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Medical negligence on the decline

Over the past few years, the entire medical care industry has received an increasing amount of scrutiny and criticism over the level of care that is provided to patients. And while California state and federal legislators continue to debate health care reform policies, there is evidence to suggest that some guidelines are having a positive impact on patient care.

In 1999, the Institute of Medicine estimated that avoidable medical mistakes like pneumonia contributed to the deaths of almost 100,000 hospital patients annually. A little over a decade later, it was also found that around 180,000 Medicare patients died as a result of substandard care every year. Recent findings suggest, however, that fatal incidents of medical malpractice have declined in recent years.

After reviewing thousands of medical records dating back to 2010, the Centers for Medicare and Medicaid Services now estimates that some 50,000 people are alive as a result of a 17-percent decrease in medical mistakes. Beyond that, it is believed that hospital-related conditions like infections and bedsores dropped by approximately 9 percent in one year alone.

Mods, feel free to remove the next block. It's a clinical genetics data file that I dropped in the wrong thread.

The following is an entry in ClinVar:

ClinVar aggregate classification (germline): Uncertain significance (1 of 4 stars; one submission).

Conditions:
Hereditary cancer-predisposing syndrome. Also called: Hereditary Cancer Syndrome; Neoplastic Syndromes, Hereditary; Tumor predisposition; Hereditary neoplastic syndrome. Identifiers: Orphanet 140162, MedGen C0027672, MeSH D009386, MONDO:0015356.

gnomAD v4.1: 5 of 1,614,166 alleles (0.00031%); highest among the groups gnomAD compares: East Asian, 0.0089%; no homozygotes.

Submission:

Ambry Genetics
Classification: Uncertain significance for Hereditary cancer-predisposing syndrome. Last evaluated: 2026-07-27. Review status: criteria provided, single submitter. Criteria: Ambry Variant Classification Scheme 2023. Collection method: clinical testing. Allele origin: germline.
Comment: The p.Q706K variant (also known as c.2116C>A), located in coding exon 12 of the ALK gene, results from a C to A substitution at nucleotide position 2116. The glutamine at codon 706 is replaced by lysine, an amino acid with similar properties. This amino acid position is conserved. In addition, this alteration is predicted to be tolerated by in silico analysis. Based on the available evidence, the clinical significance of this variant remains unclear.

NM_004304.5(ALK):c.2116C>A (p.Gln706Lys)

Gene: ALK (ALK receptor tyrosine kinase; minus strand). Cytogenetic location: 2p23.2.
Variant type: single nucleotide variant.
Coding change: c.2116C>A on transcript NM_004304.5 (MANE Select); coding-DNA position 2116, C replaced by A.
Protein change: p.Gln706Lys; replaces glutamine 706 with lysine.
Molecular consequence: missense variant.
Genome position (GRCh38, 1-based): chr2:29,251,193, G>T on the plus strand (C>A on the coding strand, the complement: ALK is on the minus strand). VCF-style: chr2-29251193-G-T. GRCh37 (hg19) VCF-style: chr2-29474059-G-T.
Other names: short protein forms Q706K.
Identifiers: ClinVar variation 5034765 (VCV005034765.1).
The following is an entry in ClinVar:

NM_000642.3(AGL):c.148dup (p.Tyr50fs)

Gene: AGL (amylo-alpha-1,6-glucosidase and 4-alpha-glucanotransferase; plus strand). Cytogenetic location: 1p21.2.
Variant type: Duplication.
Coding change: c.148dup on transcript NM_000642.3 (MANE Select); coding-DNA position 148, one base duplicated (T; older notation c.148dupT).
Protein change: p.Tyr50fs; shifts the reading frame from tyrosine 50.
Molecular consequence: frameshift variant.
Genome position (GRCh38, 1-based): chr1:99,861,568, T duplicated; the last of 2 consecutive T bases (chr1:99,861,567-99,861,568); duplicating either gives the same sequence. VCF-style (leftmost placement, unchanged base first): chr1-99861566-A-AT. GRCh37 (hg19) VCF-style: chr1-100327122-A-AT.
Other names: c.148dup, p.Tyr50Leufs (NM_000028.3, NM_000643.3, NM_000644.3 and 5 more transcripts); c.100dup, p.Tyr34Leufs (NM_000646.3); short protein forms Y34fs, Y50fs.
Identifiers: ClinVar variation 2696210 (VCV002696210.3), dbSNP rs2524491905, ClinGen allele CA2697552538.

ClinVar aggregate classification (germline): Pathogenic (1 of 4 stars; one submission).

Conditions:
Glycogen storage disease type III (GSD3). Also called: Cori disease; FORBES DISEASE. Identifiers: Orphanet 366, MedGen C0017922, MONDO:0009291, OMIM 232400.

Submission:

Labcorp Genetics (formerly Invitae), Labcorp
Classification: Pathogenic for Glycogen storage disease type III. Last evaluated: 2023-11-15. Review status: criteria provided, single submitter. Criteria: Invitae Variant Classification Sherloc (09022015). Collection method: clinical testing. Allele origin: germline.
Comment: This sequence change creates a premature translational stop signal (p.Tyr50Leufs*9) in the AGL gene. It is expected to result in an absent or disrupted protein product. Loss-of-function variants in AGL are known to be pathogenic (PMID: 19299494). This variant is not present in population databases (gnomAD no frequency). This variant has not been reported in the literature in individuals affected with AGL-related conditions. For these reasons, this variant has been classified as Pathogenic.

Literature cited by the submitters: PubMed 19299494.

While many are lauding the recent findings as illustrating an overall improvement in patient care and safety, it is believed that recently enacted health care reforms implemented by the Obama administration are contributing greatly to the decline in preventable medical mistakes. New guidelines now mandate that the Medicare reimbursement that hospitals receive for patients who are readmitted within 30 days of their initial treatment be decreased. It is believed that such measures contributed to improved patient care, and it is also estimated that the decrease in mistake-related expenses has resulted in around $12 billion savings.

Compromised medical care can result in serious and even fatal injuries. That is why medical injury victims have the right to seek legal counsel today.

Source: hngn.com, “Hospitals Make 17 Percent Fewer Mistakes, Leading Better Care,” Ashley Helms, Dec. 2, 2014

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